Monday, March 08, 2010

Baby Step Two

I've been attending Dave Ramsey's Financial Peace University on Monday nights for the past six weeks. I figured it was a good time to start learning how to live within my means, now that I have some means to live within.

Dave's approach is based on seven Baby Steps. Baby Step 1 is to have $1000 in an emergency fund, so when unexpected expenses happen, you don't have to run to the credit card to bail you out and load you down with more debt at the same time.

Baby Step 2, which is where I am, is the Debt Snowball. That's where you pay off your credit cards one at a time, starting with the smallest balance and working your way up to the biggest balance. You keep adding what you were paying on the smaller ones to the bigger ones, so you're paying them off faster and faster until they're all gone.

Last week a guy who has been attending for about 18 months (they keep repeating the class, and once you've paid you get to keep coming back without having to pay again), just announced that he's debt-free except for his house. Pretty cool!

This week, after I paid off my Home Depot card, which I got when I moved here so I could get a discount on the shed I bought, I called up Home Depot and closed that account. They told me I could reopen the account anytime I wanted to, but I won't be doing that. Debt is a Bad Thing.

One of the things they do in class is keep a really big pair of scissors for when people bring in their credit cards to be cut up. It's a great thing to watch as someone's now-closed account is chopped in two. I had planned to bring my Home Depot card to class so it could have a contest with the scissors to see who would win. But when I found the card in the old checkbook box, lo and behold, there were other now-expired or closed cards in there with it. I put all the cards I found (except for the two I'm still paying) into a sandwich bag and brought them to class.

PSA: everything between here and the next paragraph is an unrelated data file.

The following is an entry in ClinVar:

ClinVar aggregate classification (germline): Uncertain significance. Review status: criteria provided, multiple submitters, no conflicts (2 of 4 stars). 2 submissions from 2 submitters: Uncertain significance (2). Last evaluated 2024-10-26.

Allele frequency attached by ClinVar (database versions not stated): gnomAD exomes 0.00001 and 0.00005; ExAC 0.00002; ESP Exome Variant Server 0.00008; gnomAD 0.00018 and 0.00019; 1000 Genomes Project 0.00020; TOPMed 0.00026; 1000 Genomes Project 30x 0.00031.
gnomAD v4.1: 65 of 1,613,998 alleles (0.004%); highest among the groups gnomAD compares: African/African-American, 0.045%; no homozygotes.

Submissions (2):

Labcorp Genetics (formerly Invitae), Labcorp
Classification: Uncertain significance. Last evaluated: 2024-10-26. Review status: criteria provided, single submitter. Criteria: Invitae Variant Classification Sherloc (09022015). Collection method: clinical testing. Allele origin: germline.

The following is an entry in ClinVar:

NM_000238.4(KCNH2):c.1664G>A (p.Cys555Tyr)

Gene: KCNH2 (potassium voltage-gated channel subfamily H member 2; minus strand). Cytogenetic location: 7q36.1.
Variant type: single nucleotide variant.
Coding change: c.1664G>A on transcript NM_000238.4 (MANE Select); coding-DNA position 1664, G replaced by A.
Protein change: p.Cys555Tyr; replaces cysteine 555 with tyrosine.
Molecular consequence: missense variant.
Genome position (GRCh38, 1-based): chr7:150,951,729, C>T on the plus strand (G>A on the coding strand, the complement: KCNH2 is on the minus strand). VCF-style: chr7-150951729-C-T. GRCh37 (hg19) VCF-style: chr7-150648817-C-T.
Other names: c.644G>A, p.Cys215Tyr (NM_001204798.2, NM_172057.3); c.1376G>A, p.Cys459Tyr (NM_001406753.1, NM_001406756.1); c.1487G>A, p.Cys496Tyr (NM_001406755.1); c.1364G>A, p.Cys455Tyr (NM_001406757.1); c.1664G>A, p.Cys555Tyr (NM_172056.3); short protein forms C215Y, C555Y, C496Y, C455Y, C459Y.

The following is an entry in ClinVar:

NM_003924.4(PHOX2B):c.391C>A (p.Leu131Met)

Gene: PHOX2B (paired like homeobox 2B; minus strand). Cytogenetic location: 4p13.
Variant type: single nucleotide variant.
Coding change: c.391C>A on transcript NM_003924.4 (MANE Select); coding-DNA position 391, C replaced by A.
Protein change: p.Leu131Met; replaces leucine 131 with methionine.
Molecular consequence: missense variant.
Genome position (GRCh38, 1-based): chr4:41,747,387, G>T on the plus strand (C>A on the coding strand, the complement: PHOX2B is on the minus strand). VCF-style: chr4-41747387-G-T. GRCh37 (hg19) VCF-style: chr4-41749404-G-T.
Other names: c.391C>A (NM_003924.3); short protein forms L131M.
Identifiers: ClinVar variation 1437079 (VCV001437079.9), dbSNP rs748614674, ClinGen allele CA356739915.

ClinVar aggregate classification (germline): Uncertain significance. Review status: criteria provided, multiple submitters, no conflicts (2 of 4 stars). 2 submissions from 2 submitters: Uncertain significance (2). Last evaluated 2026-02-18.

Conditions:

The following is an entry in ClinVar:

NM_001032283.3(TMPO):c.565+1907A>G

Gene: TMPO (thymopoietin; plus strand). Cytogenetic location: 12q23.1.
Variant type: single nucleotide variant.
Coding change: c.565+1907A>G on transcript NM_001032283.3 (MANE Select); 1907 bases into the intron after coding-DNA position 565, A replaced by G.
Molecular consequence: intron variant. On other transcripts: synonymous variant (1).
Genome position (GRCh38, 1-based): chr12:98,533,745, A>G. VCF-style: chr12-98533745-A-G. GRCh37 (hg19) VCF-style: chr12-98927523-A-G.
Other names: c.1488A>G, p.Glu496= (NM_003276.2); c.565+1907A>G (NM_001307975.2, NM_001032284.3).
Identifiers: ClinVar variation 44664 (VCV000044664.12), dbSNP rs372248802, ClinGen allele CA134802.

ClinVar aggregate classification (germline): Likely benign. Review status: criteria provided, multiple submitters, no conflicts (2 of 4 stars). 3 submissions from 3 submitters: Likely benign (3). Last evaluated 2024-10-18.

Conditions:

At card-cutting time, I went up front, and they had me count all the cards. There were 13. Lucky for me to be rid of them all. I started with the Home Depot card, and the scissors won. Two pieces of orange plastic flew sideways a little, then fell to the floor. After that, they had me announce what the card was that I was sacrificing. Discover Platinum. Visa Gold. Macy's. Robinsons-May, which doesn't exist anymore. One of the cards expired back in 1997.

When I had finished, the scissors-wielding leader said he'd leave them on the floor for symbolic purposes, and after class, he cleaned up all the pieces and added them to his bucket of chopped-up cards.

All in all, it was a beautiful evening. One card down, two to go...


janice said...


You're going to love this new way of life!

SkyePuppy said...


I'm on month 2 of using the Envelope System (separate envelopes with cash in them for Food, Gas & Oil, and Entertainment), and I love it! I even had money left over each payday (which is when I put more money in the envelopes). It makes my heart palpitate when I go to pay cash at the store, knowing I can't just go to the ATM if I run out.

Malott said...

I have been saving money so I wouldn't have to borrow so much money from the bank when I get a new truck.

I've read this post twice, and it makes me want to keep saving until I don't have to borrow any money at all. I'll bet that would be Dave's advice.

Great post!

SkyePuppy said...


Yes, Dave would tell you to keep saving until you can pay cash for the whole thing. But he would also tell you not to buy new but get a NICE used truck, so somebody else takes the hit on the off-the-lot depreciation.